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2001 Hyundai Elantra Review
You just can’t beat the warranty on a Hyundai.
Reviewed by Automotive on
The 2001 Hyundai Elantra offers a great value at an affordable price. Packed with features, it was clearly designed to compete with vehicles that cost considerably more.
There are some things to consider before committing to the Elantra. The Insurance Institute for Highway Safety, for instance, has given it terrible safety ratings. That being said, the National Highway Traffic Safety Administration released crash results that contrast with those released by the IIHS.
The 2001 Hyundai Elantra also has a mediocre four-cylinder engine that won't impress anyone looking for real power. If you want that kind of performance, though, you're going to have to spend a lot more money. On the positive side, the Elantra has excellent handling, brakes, and a comfortable ride.
If you want a spacious sedan or hatchback at a good price, make sure the 2001 Elantra is on your short list.
- Body Styles: sedan, hatchback
- Engines: 2.0-liter four-cylinder
- Transmissions: manual transmission, automatic transmission
- Models: Hyundai Elantra GLS, Hyundai Elantra GT
For 2001, Hyundai has made adjustments to the Elantra that might completely change your opinion of the car. It now has a bigger interior, a 140-hp engine, and a stylish sheet metal exterior. Vibrations and noise have also been significantly reduced, resulting in a much more enjoyable driving experience.
Some buyers will lament that Hyundai dropped the Elantra station wagon, but a new hatchback version is quite useful.
Whether you want a sedan or a hatchback, the 2001 Hyundai Elantra offers great exterior style (although some critics complain that the front styling looks a little odd). The hatchback has a slightly sportier feel thanks to its elongated body. Both the GT and GLS come with dark-tinted glass that looks cool, offers a bit of privacy, and helps the driver stay focused on the road, even as the sun sits on the horizon. The GT offers alloy wheels, while the GLS comes with steel wheels.
Hyundai has increased the Elantra's interior size, meaning passengers get more room to spread out and feel comfortable. The 2001 Hyundai Elantra comes standard with a rather impressive list of features for its price. Power locks, windows, and mirrors are standard, as is air-conditioning and a stereo with a cassette player. The Elantra has a fairly short list of optional features, so there isn't much room for customization. Other than a CD player, cruise control, and a power moon roof, there is not much to mention in terms of interior features.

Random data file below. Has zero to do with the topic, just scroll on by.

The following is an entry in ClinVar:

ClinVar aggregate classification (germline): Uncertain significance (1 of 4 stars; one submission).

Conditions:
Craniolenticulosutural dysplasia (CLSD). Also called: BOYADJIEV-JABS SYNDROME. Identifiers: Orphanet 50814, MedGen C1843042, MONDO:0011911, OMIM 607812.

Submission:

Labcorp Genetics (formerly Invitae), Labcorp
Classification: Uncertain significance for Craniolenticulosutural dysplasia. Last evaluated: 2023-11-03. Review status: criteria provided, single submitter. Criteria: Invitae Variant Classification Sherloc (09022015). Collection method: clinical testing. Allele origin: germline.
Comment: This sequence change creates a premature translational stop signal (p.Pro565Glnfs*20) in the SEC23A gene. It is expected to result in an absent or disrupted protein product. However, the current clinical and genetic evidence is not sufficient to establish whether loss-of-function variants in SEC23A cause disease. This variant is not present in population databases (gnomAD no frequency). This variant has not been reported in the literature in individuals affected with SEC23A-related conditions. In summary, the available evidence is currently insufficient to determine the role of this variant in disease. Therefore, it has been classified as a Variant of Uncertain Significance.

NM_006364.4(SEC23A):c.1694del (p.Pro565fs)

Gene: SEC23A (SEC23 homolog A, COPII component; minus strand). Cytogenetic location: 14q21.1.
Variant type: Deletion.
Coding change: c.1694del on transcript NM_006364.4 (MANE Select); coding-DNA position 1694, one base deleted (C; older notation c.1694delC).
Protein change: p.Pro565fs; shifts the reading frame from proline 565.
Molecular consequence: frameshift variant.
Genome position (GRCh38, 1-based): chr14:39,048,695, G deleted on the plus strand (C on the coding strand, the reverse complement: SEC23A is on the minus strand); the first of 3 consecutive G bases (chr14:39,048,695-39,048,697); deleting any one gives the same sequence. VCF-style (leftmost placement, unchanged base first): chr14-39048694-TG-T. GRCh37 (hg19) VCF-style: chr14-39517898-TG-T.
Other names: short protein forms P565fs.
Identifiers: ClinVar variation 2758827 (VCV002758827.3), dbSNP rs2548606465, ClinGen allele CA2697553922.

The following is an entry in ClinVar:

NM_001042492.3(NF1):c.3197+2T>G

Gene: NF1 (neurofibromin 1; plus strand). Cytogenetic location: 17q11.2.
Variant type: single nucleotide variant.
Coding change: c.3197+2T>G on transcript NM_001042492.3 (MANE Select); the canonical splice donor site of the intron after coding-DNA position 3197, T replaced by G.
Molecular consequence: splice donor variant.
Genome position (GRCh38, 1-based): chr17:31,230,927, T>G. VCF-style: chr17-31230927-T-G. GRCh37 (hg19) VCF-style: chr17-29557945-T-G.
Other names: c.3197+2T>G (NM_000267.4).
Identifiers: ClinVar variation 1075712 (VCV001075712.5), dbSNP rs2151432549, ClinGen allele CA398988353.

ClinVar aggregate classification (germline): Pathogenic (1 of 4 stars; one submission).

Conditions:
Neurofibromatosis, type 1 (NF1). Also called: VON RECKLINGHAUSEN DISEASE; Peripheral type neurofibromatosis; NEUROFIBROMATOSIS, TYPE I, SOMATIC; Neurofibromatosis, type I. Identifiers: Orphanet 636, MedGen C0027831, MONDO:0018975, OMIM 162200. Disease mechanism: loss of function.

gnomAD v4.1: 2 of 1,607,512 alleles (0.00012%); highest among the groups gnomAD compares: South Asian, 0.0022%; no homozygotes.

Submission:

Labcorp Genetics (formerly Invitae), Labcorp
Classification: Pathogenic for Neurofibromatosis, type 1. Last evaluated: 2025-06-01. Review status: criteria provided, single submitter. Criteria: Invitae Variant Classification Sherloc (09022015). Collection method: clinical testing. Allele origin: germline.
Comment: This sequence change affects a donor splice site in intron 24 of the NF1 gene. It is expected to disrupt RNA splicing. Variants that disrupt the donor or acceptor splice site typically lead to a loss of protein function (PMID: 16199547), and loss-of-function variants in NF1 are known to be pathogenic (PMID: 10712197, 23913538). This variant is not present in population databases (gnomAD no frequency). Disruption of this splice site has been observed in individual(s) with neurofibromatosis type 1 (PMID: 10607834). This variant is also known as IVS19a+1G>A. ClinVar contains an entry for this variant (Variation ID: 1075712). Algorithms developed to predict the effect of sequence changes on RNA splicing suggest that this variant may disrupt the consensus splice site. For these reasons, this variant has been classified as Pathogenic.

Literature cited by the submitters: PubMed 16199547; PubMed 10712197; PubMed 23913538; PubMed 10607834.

Overall, the interior offers excellent value for the price tag. It was clearly designed to compete with more expensive vehicles.
Performance & Handling
The 2001 Hyundai Elantra comes with a 2.0-liter, DOHC, four-cylinder engine that offers 140 hp. That's a small boost from previous years, but performance is hampered by the car's larger size and extra 300 pounds. Buyers can choose to pair the engine with a four-speed automatic or five-speed manual transmission. The manual comes standard and offers better acceleration, without costing extra. If you can drive a stick, then definitely choose the manual.
With a four-wheel independent suspension, it's no wonder that the 2001 Hyundai Elantra offers a smooth ride and stable handling. An anti-roll bar located at the rear, coupled with a nice rack-and-pinion steering system, add to the overall enjoyment of driving this sedan. While the Elantra doesn't offer a lot of power, it is still a nice ride. Plus, Hyundai has added sound-deadening materials that help prevent noise from disturbing passengers, which was a fairly significant problem in earlier models.
The Insurance Institute for Highway Safety typically dislikes Hyundai vehicles, as is evident by the results of crash tests conducted on the Elantra. The IIHS gave the Elantra ""poor"" ratings (it's lowest) in frontal-offset crashes, side-impact crashes, and rear crash protection/head restraint. With those kinds of ratings, you should question whether you even want to stand near the Elantra, let alone sit inside while it's traveling at more than 65 mph.
However, the National Highway Traffic Safety Administration tells a different story. According to the NHTSA, the 2001 Hyundai Elantra is a very safe car, awarding it five out of five stars in passenger and front side impact tests, and four stars in driver and rear side-impact tests.
Unfortunately, these conflicting stories don't help consumers much. The Elantra comes with electronic brake force distribution, dual front side-mounted airbags, and ventilated front disc/solid rear disc brakes (in the GT), which suggests the Elantra isn’t completely void of safety precautions. Anti-lock brakes and traction control come optional. Given the mixed reviews, it might be wise to include all of the optional safety features you can.`
EPA Fuel Economy
- Hyundai warranty
- Strong engine
- Great price
- Good standard features
You Won't Like
- Front styling is odd
You just can’t beat the warranty on a Hyundai.
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